Posted in UKComments Off on TO STRIKE OR NOT TO STRIKE?


By: Mehdi Hasan

Will we see full disclosure? From the Times:

“Westminster’s main parties were last night forced to agree to review their whips’ ‘dirt books’ and disclose any evidence of child abuse. The Conservative, Labour and Liberal Democrat parties all said that they would trawl disciplinary records of current and former MPs and pass any relevant material to a new inquiry into a possible institutional failure to protect children from paedophiles. That inquiry, set to be one of the largest ever held, will be carried out by Baroness Butler-Sloss, the former president of the family division of the high court, it was announced yesterday.”

Speaking on the Today programme this morning, Peter Wanless, the chief executive of the NSPCC who is heading the separate review into the Home Office’s handling of documents relating to these alleged historic sex crimes, told the Today programme he believed that a person who is told about child abuse and “does nothing about it” should face prosecution.

Meanwhile, the Independent’s veteran political correspondent Andy McSmith reminds us of the historical context:

“Thirty years ago last month, speculation about a paedophile ring inside the British political establishment went global – not for the first time. The Toronto Globe and Mail was one of the newspapers to report on it… In those days, it would seem that adultery, homosexuality, sadomasochism and the abuse of children were all lumped under one heading of things people really should not do, some of which were illegal.”


Gaza continues its descent into hell, with Israeli jets pounding the strip on Tuesday, killing at least 25 people and injuring more than 70. According to the BBC, “four women and three children were among the dead”.

The Israelis say they’re hitting back against Hamas, which has fired hundreds of rockets across the border over the past 24 hours. The Palestinians, however, point out that, in recent weeks, and since the kidnap and murder of the three Israeli teenagers, the Israeli military has been rounding up and detaining hundreds of Palestinians, killing Palestinian teenagers in the process, and blowing up Palestinian homes, too – oh, and lest we forget, the Israelis have also been blockading Gaza from land, air and sea for several years now.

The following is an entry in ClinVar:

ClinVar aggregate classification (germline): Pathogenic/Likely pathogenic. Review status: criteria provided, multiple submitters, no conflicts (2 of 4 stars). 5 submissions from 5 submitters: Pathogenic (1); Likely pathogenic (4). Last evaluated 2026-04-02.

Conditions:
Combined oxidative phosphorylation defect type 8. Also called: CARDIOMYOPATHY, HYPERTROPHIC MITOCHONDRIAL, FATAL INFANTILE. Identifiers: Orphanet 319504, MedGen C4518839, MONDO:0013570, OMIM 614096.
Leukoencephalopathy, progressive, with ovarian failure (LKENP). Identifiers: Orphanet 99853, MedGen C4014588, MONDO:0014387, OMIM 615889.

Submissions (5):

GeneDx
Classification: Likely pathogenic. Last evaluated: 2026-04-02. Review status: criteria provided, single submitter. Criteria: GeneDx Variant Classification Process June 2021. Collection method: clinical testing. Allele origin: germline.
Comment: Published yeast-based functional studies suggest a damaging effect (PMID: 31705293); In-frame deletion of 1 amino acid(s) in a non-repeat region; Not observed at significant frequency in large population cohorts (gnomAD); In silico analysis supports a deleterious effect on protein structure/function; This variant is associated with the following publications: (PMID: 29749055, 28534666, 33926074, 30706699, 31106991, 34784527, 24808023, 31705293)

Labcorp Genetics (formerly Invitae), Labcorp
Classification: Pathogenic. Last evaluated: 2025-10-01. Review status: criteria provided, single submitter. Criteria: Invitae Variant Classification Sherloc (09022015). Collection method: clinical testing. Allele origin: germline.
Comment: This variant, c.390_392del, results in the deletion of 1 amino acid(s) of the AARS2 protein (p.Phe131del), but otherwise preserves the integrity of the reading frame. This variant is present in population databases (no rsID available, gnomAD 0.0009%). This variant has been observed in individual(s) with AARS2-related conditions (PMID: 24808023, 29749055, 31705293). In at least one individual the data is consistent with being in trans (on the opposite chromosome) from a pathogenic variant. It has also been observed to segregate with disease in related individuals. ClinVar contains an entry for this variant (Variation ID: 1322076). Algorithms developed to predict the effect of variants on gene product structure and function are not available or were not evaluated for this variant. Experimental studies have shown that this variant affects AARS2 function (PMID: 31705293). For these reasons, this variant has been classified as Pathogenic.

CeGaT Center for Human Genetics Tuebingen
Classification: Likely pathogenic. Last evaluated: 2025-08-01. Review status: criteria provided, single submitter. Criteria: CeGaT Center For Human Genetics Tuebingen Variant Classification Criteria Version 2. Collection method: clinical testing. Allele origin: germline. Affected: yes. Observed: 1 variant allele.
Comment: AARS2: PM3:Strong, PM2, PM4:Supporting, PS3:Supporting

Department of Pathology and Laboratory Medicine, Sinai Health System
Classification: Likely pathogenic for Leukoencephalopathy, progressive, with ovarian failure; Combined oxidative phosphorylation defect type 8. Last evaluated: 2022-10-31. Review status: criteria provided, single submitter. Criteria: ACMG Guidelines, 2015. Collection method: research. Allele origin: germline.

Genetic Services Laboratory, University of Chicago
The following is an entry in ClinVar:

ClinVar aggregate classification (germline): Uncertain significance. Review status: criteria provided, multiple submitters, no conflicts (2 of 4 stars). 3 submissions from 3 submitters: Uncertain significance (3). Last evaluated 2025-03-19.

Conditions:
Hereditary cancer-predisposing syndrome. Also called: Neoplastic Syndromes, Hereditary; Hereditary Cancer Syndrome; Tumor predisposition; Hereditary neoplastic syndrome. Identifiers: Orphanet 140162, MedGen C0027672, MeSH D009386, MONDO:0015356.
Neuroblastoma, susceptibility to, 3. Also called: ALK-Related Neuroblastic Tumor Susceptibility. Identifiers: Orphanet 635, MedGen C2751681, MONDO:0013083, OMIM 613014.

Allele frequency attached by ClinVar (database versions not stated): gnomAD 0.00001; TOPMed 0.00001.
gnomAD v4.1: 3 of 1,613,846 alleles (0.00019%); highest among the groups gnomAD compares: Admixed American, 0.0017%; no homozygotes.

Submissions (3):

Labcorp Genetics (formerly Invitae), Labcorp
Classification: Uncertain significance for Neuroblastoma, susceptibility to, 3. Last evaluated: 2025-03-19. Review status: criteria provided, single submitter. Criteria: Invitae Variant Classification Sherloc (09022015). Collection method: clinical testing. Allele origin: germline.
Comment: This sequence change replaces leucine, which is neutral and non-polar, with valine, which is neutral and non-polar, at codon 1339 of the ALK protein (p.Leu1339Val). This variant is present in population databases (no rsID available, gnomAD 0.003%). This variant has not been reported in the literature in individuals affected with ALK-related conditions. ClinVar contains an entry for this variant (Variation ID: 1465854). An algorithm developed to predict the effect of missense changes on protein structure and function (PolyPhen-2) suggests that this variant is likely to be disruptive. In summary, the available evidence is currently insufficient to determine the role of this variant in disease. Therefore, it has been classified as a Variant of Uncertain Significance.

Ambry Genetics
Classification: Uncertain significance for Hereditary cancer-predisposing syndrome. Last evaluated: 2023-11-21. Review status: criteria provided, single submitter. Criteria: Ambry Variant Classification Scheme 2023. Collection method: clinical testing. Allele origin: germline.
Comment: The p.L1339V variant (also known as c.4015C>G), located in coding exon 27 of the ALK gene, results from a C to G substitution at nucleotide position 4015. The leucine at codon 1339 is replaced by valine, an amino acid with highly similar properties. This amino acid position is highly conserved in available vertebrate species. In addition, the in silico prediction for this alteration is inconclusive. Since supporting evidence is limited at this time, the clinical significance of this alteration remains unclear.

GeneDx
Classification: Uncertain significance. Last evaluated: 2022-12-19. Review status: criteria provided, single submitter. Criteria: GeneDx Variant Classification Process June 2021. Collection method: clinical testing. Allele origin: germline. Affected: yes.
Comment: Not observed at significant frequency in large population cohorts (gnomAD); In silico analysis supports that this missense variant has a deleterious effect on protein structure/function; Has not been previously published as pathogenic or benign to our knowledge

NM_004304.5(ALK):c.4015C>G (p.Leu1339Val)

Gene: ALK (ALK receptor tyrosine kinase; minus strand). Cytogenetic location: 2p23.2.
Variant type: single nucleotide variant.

So what is the point of Israel’s latest military attack on Gaza? Did the moral and political failure of Operation Cast Lead teach the Israelis nothing? Bombing and besieging Gaza only increases the pain, suffering and, yes, anger of the Palestinians who continue to be penned inside the world’s largest open-air prison.
Check out this quote from the parent of a wounded Gazan child, as reported in the Guardian:

“In a room a few doors down, Bashir Abu Tawliah was bending over his unconscious son Muhammad, 16, dabbing a dribble of blood from his son’s broken nose. “He was with his friends in the street when the strike occurred. They were very close. They weren’t involved in firing rockets. What did my son do? What do I want? I want it to escalate. I want them to feel the same pain as we do. Gaza is Hamas. They can’t dismantle Hamas without dismantling Gaza.”


Has Harriet Harman completely undermined Ed Miliband’s attempts to suggest David Cameron has a ‘woman problem’? From the Guardian:

“The deputy Labour leader, Harriet Harman, has spoken of how she felt sidelined as a woman in Gordon Brown’s government as she was passed over for the role of deputy prime minister and told her involvement in a G20 summit was to be limited to dinner with leaders’ wives. In a speech at Westminster on Tuesday night about equality in politics, Harman revealed her experiences of sexism at the very top of government… Harman, deputy to both Brown and Ed Miliband, said: ‘The truth is that even getting to the top of the political structures is no guarantee of equality. Imagine my surprise when having won a hard-fought election to succeed John Prescott as deputy leader of the Labour party, I discovered that I was not to succeed him as deputy prime minister. If one of the men had won the deputy leadership would that have happened? Would they have put up with it? I doubt it.'”